Research on William Blake's Poem London
This is an analysis of the William Blake poem London. It will be analyzed using one of the literary aspects of poetry in this literature research paper. Custom research papers that value literature are Paper Masters specialty.
For Blake, "London" was the only city he knew and the largest in the world, yet it represented a "social evil that some create and all permit". At the same time, the poem's repetition of the word "every" creates a romantic sense of solidarity with all humanity and hope that this solidarity may help to overcome the suffering. The poem's conclusion, however, paints the darkest picture of the city, where girls are forced into prostitution and the marriage carriage is transformed into a hearse. Like many romantic poets, this poem expresses Blake's feeling that cities and modernization alienated man from nature, which was an unnatural condition with negative consequences.
Paper Masters provides research papers on William Blake and his poem London (1794)
The poem "London" consists of four quatrains and describes the condition of men in the modern city. While some viewed modern cities as magnificent testaments to man's creativity, Blake's poem paints a dark picture of the city that is more like a prison than a community. Moreover, the city's darkness appears to affect everyone:
I wander through each chartered street,
Near where the chartered Thames does flow,
And mark in every face I meet,
Marks of weakness, marks of woe.
In every cry of every man,
In every infant's cry of fear,
In every voice, in every ban,
The mind-forged manacles I hear:
How the chimney-sweeper's cry
Every blackening church appals,
And the hapless soldier's sigh
Runs in blood down palace-walls.
But most, through midnight streets I hear How the youthful harlot's curse Blasts the new-born infant's tear, And blights with plagues the marriage-hearse.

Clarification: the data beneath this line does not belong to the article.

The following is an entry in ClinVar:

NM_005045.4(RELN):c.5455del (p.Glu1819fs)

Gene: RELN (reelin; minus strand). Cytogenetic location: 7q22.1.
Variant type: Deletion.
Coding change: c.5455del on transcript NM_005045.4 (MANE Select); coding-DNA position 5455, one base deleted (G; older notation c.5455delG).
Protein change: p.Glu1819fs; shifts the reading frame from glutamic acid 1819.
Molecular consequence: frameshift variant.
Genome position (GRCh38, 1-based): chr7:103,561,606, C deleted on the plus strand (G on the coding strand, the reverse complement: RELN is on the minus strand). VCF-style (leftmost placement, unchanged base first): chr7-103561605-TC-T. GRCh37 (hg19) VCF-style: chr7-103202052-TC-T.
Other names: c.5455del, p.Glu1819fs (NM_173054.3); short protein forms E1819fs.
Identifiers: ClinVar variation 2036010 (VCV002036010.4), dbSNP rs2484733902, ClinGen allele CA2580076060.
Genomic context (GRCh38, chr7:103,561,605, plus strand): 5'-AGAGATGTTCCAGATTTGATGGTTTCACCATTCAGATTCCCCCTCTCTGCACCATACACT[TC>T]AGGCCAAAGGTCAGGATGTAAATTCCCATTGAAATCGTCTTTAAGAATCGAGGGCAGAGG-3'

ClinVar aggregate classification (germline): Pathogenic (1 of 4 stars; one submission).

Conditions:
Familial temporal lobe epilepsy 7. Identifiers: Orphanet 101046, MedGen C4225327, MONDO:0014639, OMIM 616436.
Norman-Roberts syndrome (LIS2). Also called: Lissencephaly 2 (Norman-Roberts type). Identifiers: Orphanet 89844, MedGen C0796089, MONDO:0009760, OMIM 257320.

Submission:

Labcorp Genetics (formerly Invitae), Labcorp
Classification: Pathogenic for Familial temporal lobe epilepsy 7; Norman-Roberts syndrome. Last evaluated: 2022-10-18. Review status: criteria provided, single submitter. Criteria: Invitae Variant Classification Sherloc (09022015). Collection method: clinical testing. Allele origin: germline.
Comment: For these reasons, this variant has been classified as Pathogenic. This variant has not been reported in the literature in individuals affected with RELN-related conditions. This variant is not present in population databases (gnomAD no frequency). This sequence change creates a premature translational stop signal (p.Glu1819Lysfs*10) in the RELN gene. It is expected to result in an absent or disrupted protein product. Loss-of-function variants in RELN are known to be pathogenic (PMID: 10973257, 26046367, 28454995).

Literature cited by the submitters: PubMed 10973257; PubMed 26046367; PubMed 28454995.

Elements to Examine in Blake's Poem
In the essay, analyze this poem using one or more of these topics as the basis of your paper:
- Words: Choice of words, dialects
- Figures of speech, or metaphorical language
- Form: The shape of the poem
- Symbolism and allusion
Artist and poet William Blake believed that the human spirit entered life on Earth full of happiness and vitality. Over the course of time, however, certain experiences challenged the spirit. Fulfillment in life therefore depended on how successfully one managed to hold onto his or her humanity amid inhumane social institutions and reckless authority. In witnessing and chronicling the misery of the gangs of youthful scavengers popularly known as ‘mudlarks’, writer Henry Mayhew made a few observations that affirm Blake’s belief. Although they differed in opinions and ideology, Blake and Mayhew agreed on one key issue: spiritual death sometimes occurred very early in life, robbing young children of their humanity, and reducing them to little more than animals.